From a pure theoretical standpoint, the speed limit would be whatever rolling speed can be achieved with max reverse thrust. If you deployed max reverse on a landing, and left the max reverse on until you stopped, then released the brakes and left it on as you started to roll backward, you would accelerate backwards, and if you were able to maintain steering control (unlikely) and the engines were able to operate with the turbulent reverse inlet conditions without stall/surge, you'd accelerate until there was no longer any surplus reverse thrust.
You'd eventually be careening along backwards along the runway at, maybe 30kt, 50kt, 80kt... who knows? You could probably estimate some number based on available thrust and rolling friction/air resistance, but safe to say it's never been tried, or even thought of. Don't even think of touching the brakes once rolling backward with any velocity.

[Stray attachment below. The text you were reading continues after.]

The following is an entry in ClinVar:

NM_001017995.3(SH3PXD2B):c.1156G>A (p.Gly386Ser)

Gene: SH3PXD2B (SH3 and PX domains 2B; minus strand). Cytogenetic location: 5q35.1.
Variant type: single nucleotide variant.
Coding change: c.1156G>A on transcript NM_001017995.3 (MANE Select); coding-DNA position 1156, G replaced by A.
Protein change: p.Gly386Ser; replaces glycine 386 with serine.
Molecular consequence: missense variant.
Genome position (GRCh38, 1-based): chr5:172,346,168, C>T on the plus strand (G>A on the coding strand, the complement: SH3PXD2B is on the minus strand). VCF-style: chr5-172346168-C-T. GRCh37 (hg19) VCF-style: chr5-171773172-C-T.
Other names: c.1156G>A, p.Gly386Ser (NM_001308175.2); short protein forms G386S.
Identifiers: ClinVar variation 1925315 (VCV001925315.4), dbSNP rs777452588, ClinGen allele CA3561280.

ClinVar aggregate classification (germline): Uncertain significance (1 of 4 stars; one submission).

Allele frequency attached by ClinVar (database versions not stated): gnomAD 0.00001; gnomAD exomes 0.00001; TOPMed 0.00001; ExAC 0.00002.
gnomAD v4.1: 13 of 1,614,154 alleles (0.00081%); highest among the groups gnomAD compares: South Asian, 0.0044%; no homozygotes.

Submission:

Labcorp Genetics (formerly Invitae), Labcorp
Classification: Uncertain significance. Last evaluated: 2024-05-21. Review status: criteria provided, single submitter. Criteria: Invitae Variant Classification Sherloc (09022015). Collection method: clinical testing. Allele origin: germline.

From a practical standpoint, some operators may allow backing up under reverse thrust in specific circumstances, keeping in mind that you can't see where you're going so people need to be outside to clear the area behind, debris is being stirred up and ingested into the engines (ramp areas are a rich source of luggage zipper tags), and there's the problem of stopping without tipping over onto the tail when braking (the airplane's loaded C of G is not that far ahead of main gear, so it won't take much braking force for inertia to lever it over; safer to use forward thrust to stop than brakes).
So you may see power-back operations in the right circumstances, but the maximum speed in such cases won't generally be faster than a walking, (or maybe jogging) pace.